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Food & Health News

What is Organic Farming, Really?

Ever wondered what makes your produce "organic?" Our resident farmer, Mary Milsap Brower of Bluestem Farm, explains all.

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Interested in joining a CSA (community shared agriculture) program? Here’s what you should know first.

Organic farming is defined in large part by what organic farmers don’t do. Organic farmers don’t use synthetic fertilizers, pesticides, or herbicides. Organic farmers don’t use hormones, antibiotics, or genetically modified organisms (GMOs). These substances are 20th century innovations meant to resolve specific agricultural problems, but each one has its own negative long-term impact on health or the environment.

Beyond what organic farmers don’t do, the term “organic” is also a legal description. Organic farmers submit to outside review and annual inspection to ensure their practices, records of seeds and soil amendments and fields align with the definitions set forth by the National Organic Program (NOP).

Not everyone understands, however, that the protocol governing organic farming also sets forth a group of positive, holistic practices that promote ecological balance, soil conservation, and biodiversity. By valuing these processes, organic farmers help advance the values of healthy soil, healthy plants, and healthy human beings. But just how does one go about enhancing ecological balance? Or promoting healthy soil? This time of year, farmers all over North Anerica are planning the 2015 growing season. Here are a few considerations we are weighing at my own organic farm.

Building Fertility and Biodiversity in the Soil

In addition to sunlight and water, all plants need minerals to grow. Healthy soil has good mineral balance and contains a diverse population of friendly microbes. Plants grown in healthy soil are more vigorous and better able to ward off disease and pests.

At my organic farm, we support soil fertility and biodiversity by:

  • Reducing the amount we till, or disturb, the soil. This serves to protect the natural structure of the soil as well as the microbial communities present in distinct soil horizons.
  • Testing the soil each year. When there’s a mineral deficiency, we add specific types of compost, rock powders, and micro-nutrients to make up for it.
  • Rotating animals through resting garden areas. The extra organic matter in well-composted manure helps retain moisture in the soil, makes it more fertile, and creates a stable home for microorganisms.
  • Avoiding pesticides. By using physical barriers, delayed or early plantings, and crop rotation, we throw off pests without the use of poisons.
  • Avoiding herbicides. Instead we manage weeds through cover cropping, shallow cultivation, and hand-weeding.
  • Not using synthetic fertilizers, which disturb soil microbes, and easily leach out to other areas.
a cover crop of rye grass planted the autumn before a food crop of winter squash at Bluestem Farm.

Cover Crops

Cover crops are often planted in late fall, after the main harvest. Usually not intended for human consumption, they hold the soil in place so that bare ground is not eroded by rain and wind. They’re often cut and left where they are in the field so organic matter and important nutrients feed the soil.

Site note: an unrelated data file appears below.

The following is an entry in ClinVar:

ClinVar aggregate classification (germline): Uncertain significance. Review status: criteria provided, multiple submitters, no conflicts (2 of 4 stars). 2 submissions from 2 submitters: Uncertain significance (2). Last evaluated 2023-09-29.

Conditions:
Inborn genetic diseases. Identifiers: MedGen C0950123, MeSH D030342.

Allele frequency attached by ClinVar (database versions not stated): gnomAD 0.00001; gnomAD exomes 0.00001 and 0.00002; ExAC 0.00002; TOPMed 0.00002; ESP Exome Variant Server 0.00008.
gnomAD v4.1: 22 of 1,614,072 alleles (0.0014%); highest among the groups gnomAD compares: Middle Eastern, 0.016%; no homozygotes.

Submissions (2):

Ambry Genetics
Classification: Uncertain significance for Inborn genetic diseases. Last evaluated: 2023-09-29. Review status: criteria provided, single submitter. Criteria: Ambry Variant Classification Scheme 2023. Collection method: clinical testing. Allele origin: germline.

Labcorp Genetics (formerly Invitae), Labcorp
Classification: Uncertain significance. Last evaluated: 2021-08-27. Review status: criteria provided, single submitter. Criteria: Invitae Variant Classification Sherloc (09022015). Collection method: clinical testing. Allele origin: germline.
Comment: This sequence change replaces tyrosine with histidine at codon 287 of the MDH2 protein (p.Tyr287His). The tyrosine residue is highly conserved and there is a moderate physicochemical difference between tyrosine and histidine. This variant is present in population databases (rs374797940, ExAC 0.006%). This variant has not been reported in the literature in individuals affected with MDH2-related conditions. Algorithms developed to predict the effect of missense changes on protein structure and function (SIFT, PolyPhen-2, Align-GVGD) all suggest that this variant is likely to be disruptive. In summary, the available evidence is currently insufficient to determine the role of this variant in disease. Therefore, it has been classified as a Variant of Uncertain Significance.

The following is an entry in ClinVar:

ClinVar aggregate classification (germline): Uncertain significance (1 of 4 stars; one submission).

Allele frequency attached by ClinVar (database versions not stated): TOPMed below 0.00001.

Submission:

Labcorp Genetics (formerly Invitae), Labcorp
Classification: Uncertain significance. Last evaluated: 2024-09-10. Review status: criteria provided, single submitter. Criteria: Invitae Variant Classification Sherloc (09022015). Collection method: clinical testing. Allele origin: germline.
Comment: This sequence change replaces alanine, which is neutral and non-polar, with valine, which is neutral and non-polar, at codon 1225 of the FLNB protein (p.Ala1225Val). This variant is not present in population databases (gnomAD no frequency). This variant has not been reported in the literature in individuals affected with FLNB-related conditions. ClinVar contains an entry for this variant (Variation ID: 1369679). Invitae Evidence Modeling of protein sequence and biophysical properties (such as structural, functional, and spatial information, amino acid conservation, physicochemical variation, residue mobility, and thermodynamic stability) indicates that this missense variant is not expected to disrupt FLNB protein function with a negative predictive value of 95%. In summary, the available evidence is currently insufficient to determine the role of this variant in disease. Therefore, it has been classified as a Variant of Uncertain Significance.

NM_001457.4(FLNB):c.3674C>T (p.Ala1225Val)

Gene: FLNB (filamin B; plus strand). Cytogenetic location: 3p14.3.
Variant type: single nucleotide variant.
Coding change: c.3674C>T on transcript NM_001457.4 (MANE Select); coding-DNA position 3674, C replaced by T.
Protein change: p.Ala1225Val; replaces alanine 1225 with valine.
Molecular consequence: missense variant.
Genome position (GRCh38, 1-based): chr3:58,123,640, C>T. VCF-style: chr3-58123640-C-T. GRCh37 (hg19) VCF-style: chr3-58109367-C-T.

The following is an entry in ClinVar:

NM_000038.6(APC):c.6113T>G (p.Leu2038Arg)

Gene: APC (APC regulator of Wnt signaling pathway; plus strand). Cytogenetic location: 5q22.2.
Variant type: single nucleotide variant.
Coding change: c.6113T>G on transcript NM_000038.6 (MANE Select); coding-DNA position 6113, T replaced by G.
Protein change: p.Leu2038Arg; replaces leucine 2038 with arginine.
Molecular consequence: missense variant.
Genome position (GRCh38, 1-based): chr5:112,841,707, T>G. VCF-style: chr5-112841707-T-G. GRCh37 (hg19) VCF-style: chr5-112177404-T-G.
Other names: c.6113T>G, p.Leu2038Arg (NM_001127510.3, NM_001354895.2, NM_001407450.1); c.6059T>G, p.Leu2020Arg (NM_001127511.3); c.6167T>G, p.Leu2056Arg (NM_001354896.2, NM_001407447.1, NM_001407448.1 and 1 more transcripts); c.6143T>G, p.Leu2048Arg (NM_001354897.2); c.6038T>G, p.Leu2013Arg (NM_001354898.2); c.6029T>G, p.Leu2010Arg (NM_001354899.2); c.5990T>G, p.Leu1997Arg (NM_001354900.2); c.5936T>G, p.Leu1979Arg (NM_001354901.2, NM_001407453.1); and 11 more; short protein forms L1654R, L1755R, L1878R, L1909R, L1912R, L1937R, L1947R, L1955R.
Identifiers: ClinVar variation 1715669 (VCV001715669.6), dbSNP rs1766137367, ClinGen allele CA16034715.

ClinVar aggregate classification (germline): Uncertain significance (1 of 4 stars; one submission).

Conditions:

The benefits of cover crops:

  • If bare soil is left unplanted after a harvest, minerals like calcium and boron, nitrogen and sulfur leach away every time it rains.
  • By out-competing unwanted weeds, cover crops help us reduce the need for hand-weeding or chemical weed suppression.
  • Cover crops maintain the structure of the soil and provide habitat for a diverse community of microbes that are beneficial to food plants.
A map of crop rotations. To outsmart pests and disease, cabbage and carrots grown at Bluestem Farm are rotated on plots throughout the garden.

Crop Rotation

When a single crop is grown in the same spot year after year, pests and disease easily establish themselves. To avoid this invitation, we constantly move diverse plantings of unrelated vegetables around within the garden.

Crop rotation is important because:

  • The simple act of moving a crop to a different area helps us outwit some insect pests, and naturally reduces pressure from many plant diseases.
  • Different types of plants require different diets of minerals. By rotating crops to new locations each season, the soil gets a chance to recover from the demands of each specific crop.
  • Even soil needs to rest sometimes. We systematically allow different parcels of land to lie dormant, or fallow, each year.

Why Buy Local?

Putting all these systems in place takes an abundance of planning and practice. At my organic farm, we feel that submitting to the rigors of certification makes us better at what we do. It also ensures that we support an entire organic supply chain whenever we buy organic seeds, planting stock, or farm inputs such as fertilizer, compost and hay. These choices keep additional pollutants out of the environment as a whole, not just our own farm.

Organic food is becoming more widely available in most of the country, and today even box stores carry lines of organic products. But when you choose to shop at a local farmers market, or join a small farm’s Community Supported Agriculture (CSA) membership program, you support the work of environmental conservation, food security, and public health, along with your own local economy. Even better, when you have a relationship with the person growing your vegetables, you can ask direct questions about the specific practices he or she uses to grow safe, nutritious food.

Mary Brower owns Bluestem Farm, a small organic farm in northern Michigan. Learn more at

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